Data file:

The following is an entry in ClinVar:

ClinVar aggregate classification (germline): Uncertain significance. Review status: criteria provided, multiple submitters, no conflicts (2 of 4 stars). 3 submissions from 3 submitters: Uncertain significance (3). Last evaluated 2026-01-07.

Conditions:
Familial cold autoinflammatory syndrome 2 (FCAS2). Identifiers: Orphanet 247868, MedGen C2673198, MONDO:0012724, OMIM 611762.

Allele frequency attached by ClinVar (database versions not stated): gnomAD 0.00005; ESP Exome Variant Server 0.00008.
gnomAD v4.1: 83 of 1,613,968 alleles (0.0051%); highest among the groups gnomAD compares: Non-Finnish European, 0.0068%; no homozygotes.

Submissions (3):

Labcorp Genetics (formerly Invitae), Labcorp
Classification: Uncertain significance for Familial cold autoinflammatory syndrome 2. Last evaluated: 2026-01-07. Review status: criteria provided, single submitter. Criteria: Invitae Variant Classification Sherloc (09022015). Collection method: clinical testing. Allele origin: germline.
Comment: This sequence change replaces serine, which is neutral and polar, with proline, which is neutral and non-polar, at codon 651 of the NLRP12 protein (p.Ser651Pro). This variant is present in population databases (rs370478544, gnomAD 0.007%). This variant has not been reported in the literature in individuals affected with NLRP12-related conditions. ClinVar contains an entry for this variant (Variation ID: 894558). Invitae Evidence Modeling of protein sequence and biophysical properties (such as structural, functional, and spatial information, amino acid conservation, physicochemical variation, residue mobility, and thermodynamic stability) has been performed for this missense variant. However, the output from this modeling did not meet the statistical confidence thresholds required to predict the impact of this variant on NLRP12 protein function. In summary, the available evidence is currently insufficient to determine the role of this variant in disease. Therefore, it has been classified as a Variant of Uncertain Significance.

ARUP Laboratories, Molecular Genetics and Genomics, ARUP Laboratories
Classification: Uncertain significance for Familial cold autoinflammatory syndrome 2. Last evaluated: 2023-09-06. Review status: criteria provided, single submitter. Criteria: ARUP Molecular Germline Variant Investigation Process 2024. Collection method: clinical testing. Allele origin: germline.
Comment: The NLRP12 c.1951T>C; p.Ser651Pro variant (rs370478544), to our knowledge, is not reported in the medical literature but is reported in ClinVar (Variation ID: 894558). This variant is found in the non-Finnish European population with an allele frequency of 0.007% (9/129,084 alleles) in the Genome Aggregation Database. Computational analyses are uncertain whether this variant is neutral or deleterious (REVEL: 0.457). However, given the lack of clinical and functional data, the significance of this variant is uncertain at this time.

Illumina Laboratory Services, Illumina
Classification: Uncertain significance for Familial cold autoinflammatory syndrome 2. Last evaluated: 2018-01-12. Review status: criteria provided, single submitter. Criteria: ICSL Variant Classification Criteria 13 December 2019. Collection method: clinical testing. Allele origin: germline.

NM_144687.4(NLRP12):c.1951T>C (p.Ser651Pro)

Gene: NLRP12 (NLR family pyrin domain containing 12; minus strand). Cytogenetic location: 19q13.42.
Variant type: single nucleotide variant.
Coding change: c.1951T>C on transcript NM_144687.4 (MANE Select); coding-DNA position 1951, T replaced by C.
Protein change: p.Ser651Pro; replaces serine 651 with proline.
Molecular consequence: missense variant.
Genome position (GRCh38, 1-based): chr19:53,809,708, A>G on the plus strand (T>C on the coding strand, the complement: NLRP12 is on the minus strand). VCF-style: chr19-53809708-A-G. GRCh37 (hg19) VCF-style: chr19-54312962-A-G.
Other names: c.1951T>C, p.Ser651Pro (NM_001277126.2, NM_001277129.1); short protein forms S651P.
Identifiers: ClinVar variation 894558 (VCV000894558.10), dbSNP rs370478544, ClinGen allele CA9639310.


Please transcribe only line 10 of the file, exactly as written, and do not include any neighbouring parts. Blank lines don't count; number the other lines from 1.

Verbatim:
Comment: This sequence change replaces serine, which is neutral and polar, with proline, which is neutral and non-polar, at codon 651 of the NLRP12 protein (p.Ser651Pro). This variant is present in population databases (rs370478544, gnomAD 0.007%). This variant has not been reported in the literature in individuals affected with NLRP12-related conditions. ClinVar contains an entry for this variant (Variation ID: 894558). Invitae Evidence Modeling of protein sequence and biophysical properties (such as structural, functional, and spatial information, amino acid conservation, physicochemical variation, residue mobility, and thermodynamic stability) has been performed for this missense variant. However, the output from this modeling did not meet the statistical confidence thresholds required to predict the impact of this variant on NLRP12 protein function. In summary, the available evidence is currently insufficient to determine the role of this variant in disease. Therefore, it has been classified as a Variant of Uncertain Significance.